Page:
How did this advantageous position come about? Good old market competition, where industry titans battled it out to your benefit.
What Facebook and Google Did Differently
What appeared to be competition between Facebook and Google (our friendly neighborhood corporate overlords) ended up more like an unintentional division of labor that ultimately benefits us.
Facebook’s primary product is its app, so it needed maturity — (think Blue Pill) — and it needed it fast. Facebook React is the result, and it is now so popular that it has earned 60% of the market.
Google has the world’s dominant browser, and it wasn’t going to settle on anything that wasn’t standards-based, super performant, and a part of every major browser — none of which applies to React.
Even though they each started with essentially the same Components idea, at the same time, Google will remain the Red Pill through the entire first decade. They would shift and lobby and copy and invent, until they could get something much faster loading and ubiquitous than React; and possibly something that was more performant, to boot.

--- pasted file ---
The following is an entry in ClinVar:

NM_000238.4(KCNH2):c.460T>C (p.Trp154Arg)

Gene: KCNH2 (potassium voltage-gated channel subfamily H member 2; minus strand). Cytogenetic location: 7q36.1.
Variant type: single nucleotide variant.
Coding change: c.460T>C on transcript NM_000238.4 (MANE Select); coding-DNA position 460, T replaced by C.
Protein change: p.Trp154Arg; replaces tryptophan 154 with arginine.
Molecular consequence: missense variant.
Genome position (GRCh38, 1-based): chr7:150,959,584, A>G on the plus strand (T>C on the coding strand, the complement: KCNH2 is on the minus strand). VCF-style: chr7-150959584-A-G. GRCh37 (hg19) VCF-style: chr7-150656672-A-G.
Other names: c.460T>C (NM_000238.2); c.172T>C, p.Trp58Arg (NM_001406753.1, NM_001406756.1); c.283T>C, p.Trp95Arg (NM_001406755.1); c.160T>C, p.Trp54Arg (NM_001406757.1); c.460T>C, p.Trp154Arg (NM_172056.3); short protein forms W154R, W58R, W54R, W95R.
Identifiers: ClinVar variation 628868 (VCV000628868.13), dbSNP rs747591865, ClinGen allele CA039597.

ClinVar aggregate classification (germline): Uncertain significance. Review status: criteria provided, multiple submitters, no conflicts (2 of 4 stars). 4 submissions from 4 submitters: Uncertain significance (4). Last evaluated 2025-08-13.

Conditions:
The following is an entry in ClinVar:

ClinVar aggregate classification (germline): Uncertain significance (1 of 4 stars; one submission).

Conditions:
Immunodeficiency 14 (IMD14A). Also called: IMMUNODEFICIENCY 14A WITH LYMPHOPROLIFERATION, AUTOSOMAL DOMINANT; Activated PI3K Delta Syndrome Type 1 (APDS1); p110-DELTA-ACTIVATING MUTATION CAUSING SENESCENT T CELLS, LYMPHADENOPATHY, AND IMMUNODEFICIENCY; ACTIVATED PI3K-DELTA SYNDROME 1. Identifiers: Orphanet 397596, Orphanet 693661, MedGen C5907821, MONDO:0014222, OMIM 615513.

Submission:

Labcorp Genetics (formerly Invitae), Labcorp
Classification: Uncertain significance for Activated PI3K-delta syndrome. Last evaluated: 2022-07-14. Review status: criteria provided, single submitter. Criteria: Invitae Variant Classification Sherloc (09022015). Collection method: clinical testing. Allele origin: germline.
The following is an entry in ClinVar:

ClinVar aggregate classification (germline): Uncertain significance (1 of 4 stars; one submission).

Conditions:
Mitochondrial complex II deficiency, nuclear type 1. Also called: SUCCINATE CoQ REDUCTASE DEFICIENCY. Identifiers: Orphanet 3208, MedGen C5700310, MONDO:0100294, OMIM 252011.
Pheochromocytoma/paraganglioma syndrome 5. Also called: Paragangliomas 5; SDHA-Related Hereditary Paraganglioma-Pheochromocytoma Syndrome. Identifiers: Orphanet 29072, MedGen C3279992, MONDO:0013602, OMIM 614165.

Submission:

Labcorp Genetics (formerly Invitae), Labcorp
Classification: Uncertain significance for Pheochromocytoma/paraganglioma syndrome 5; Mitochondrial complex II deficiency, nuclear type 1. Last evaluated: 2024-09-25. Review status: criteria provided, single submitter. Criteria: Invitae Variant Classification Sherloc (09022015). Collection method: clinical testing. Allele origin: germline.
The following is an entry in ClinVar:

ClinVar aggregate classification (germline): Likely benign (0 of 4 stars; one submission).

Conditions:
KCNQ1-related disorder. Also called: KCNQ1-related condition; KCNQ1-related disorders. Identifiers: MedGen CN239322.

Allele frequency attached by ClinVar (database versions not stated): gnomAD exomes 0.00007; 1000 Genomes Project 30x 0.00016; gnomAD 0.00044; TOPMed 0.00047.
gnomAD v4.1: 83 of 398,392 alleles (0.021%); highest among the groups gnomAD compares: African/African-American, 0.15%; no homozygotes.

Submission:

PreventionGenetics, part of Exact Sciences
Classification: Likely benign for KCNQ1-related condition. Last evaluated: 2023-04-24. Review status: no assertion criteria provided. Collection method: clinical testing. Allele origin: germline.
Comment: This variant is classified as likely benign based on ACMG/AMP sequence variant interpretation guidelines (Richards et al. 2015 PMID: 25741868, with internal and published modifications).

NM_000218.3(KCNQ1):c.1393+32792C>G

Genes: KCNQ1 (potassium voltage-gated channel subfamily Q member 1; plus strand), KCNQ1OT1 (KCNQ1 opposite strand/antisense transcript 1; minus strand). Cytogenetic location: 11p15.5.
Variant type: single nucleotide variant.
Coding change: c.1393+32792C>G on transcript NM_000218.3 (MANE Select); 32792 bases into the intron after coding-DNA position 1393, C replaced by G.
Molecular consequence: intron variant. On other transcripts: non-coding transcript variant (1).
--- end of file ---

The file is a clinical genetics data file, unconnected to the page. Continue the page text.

Interestingly, at the time, React was more of leader, and Google’s products more the follower. So when React matured, Google mostly imitated (excepting within the evolving standards of the browser). And this, my lucky friend, is what makes you and I the benefactor of not one, but possibly two or three successive generations of Blue Pills moving forward.
The Benefit? Looking Forward…
Let me illustrate with the following, perhaps not-so-fictitious future:
1. You develop your app now, in React. It’s great stuff, and you’re in budget. Your devs are happy because they are doing the “cool” stuff.
2. By 2021, you’re replacing pieces of your app, one small component at a time, with next-generation Web Components, with almost no retraining of your dev staff. This stuff is so close to identical, it hurts. Now you’re back to being on top with the very latest stuff, but you did it with a maintenance budget, not a re-write budget! Win.
3. In 2023 or 2025, as the future migrates with newer stacks like Web Assembly, you STILL don’t have a total rewrite. You can now continue to replace one small component at a time. Your customers see you as always up-to-date, and your CFO likes your budgets. This is because you never had to go Red Pill to get the latest stuff or protect your investment.